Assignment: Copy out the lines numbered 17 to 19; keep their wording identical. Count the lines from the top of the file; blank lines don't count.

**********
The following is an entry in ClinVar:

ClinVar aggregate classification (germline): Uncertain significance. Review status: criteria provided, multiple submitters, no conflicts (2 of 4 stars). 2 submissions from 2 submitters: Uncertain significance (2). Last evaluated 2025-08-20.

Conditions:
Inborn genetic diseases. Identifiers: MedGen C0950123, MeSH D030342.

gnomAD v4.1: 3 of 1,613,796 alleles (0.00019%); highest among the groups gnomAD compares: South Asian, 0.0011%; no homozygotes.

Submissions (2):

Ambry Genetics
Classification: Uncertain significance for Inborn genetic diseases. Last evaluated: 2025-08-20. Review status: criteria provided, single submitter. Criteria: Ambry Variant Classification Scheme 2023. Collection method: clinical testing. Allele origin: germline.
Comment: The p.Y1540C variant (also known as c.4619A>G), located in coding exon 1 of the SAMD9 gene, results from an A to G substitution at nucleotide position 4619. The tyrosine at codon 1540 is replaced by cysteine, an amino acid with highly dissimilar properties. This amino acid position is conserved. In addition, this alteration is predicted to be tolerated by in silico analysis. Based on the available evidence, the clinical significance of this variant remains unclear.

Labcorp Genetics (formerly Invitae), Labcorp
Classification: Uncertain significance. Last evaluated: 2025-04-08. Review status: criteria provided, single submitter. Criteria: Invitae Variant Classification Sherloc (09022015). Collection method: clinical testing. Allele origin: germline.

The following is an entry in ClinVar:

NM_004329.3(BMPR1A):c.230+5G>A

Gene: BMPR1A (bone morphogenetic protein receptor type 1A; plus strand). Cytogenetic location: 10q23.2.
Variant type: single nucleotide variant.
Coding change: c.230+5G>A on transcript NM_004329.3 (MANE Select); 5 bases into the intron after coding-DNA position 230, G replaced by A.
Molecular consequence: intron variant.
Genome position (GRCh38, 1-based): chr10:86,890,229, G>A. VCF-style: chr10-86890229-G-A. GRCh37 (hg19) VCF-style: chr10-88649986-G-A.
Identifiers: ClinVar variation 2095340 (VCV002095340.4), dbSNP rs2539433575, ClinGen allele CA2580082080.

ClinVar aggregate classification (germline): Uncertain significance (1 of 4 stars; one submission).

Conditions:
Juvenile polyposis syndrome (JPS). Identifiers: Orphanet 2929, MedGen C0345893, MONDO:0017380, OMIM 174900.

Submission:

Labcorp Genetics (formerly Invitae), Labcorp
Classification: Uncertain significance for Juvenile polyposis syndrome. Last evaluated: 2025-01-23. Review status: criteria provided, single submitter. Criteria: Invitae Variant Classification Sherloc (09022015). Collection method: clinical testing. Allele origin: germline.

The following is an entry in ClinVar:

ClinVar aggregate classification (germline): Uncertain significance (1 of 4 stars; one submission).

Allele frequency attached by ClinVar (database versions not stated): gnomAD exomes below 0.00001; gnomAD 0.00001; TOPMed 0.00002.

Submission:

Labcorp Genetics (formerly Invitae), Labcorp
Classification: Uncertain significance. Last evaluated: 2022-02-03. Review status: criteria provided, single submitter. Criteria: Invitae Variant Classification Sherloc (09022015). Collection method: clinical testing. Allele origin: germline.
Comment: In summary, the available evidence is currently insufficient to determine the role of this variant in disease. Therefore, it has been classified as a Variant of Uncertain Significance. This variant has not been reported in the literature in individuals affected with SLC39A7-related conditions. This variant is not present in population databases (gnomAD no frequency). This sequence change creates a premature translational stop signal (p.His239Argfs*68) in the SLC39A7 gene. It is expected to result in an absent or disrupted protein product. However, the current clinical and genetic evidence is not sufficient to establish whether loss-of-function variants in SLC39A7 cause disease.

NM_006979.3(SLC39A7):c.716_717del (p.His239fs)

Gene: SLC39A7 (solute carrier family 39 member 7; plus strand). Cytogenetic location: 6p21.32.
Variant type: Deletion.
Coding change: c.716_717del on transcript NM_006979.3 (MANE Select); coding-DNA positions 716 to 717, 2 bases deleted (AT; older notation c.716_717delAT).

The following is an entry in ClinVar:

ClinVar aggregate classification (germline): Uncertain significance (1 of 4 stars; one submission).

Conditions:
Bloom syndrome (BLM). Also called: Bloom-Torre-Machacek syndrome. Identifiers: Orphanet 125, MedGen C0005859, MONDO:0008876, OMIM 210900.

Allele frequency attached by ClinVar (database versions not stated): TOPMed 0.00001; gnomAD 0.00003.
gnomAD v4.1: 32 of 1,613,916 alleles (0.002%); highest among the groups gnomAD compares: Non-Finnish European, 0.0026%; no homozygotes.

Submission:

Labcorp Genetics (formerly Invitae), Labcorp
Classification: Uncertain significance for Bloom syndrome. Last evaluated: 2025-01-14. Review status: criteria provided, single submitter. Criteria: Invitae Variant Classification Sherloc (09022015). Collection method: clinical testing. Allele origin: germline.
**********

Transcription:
Molecular consequence: intron variant.
Genome position (GRCh38, 1-based): chr10:86,890,229, G>A. VCF-style: chr10-86890229-G-A. GRCh37 (hg19) VCF-style: chr10-88649986-G-A.
Identifiers: ClinVar variation 2095340 (VCV002095340.4), dbSNP rs2539433575, ClinGen allele CA2580082080.